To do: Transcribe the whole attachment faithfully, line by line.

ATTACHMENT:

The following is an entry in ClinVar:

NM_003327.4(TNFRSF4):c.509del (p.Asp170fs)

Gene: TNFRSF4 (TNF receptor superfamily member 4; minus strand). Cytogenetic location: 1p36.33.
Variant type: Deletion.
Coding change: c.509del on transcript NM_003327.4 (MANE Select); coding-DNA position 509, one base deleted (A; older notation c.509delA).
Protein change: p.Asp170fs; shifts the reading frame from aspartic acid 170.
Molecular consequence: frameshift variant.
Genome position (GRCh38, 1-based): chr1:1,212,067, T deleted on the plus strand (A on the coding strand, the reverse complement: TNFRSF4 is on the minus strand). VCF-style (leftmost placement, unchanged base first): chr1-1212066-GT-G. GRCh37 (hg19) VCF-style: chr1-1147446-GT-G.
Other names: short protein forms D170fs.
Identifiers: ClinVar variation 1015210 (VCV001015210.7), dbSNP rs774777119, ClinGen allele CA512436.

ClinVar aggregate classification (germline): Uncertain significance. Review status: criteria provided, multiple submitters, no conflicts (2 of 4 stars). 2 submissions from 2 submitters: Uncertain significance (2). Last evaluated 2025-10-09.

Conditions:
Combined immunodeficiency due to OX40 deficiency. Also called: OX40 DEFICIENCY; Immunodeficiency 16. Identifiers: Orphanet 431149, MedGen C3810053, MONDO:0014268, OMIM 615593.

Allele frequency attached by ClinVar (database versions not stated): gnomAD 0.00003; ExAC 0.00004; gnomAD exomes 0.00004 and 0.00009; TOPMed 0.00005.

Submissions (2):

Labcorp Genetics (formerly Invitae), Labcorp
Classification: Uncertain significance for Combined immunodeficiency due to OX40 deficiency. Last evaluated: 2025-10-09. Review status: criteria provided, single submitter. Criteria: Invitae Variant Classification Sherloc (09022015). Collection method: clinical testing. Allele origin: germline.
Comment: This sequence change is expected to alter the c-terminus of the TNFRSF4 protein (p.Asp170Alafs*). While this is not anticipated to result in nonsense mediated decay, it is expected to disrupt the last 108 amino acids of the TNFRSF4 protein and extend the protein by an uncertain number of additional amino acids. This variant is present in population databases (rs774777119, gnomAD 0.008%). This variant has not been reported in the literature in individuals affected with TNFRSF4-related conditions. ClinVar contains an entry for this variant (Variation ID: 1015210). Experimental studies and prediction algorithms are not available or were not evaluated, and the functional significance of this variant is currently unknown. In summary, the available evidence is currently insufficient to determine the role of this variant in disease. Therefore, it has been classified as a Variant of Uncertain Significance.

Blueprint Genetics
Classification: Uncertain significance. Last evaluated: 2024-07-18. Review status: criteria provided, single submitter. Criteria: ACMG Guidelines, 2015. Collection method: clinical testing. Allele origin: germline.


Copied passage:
The following is an entry in ClinVar:

NM_003327.4(TNFRSF4):c.509del (p.Asp170fs)

Gene: TNFRSF4 (TNF receptor superfamily member 4; minus strand). Cytogenetic location: 1p36.33.
Variant type: Deletion.
Coding change: c.509del on transcript NM_003327.4 (MANE Select); coding-DNA position 509, one base deleted (A; older notation c.509delA).
Protein change: p.Asp170fs; shifts the reading frame from aspartic acid 170.
Molecular consequence: frameshift variant.
Genome position (GRCh38, 1-based): chr1:1,212,067, T deleted on the plus strand (A on the coding strand, the reverse complement: TNFRSF4 is on the minus strand). VCF-style (leftmost placement, unchanged base first): chr1-1212066-GT-G. GRCh37 (hg19) VCF-style: chr1-1147446-GT-G.
Other names: short protein forms D170fs.
Identifiers: ClinVar variation 1015210 (VCV001015210.7), dbSNP rs774777119, ClinGen allele CA512436.

ClinVar aggregate classification (germline): Uncertain significance. Review status: criteria provided, multiple submitters, no conflicts (2 of 4 stars). 2 submissions from 2 submitters: Uncertain significance (2). Last evaluated 2025-10-09.

Conditions:
Combined immunodeficiency due to OX40 deficiency. Also called: OX40 DEFICIENCY; Immunodeficiency 16. Identifiers: Orphanet 431149, MedGen C3810053, MONDO:0014268, OMIM 615593.

Allele frequency attached by ClinVar (database versions not stated): gnomAD 0.00003; ExAC 0.00004; gnomAD exomes 0.00004 and 0.00009; TOPMed 0.00005.

Submissions (2):

Labcorp Genetics (formerly Invitae), Labcorp
Classification: Uncertain significance for Combined immunodeficiency due to OX40 deficiency. Last evaluated: 2025-10-09. Review status: criteria provided, single submitter. Criteria: Invitae Variant Classification Sherloc (09022015). Collection method: clinical testing. Allele origin: germline.
Comment: This sequence change is expected to alter the c-terminus of the TNFRSF4 protein (p.Asp170Alafs*). While this is not anticipated to result in nonsense mediated decay, it is expected to disrupt the last 108 amino acids of the TNFRSF4 protein and extend the protein by an uncertain number of additional amino acids. This variant is present in population databases (rs774777119, gnomAD 0.008%). This variant has not been reported in the literature in individuals affected with TNFRSF4-related conditions. ClinVar contains an entry for this variant (Variation ID: 1015210). Experimental studies and prediction algorithms are not available or were not evaluated, and the functional significance of this variant is currently unknown. In summary, the available evidence is currently insufficient to determine the role of this variant in disease. Therefore, it has been classified as a Variant of Uncertain Significance.

Blueprint Genetics
Classification: Uncertain significance. Last evaluated: 2024-07-18. Review status: criteria provided, single submitter. Criteria: ACMG Guidelines, 2015. Collection method: clinical testing. Allele origin: germline.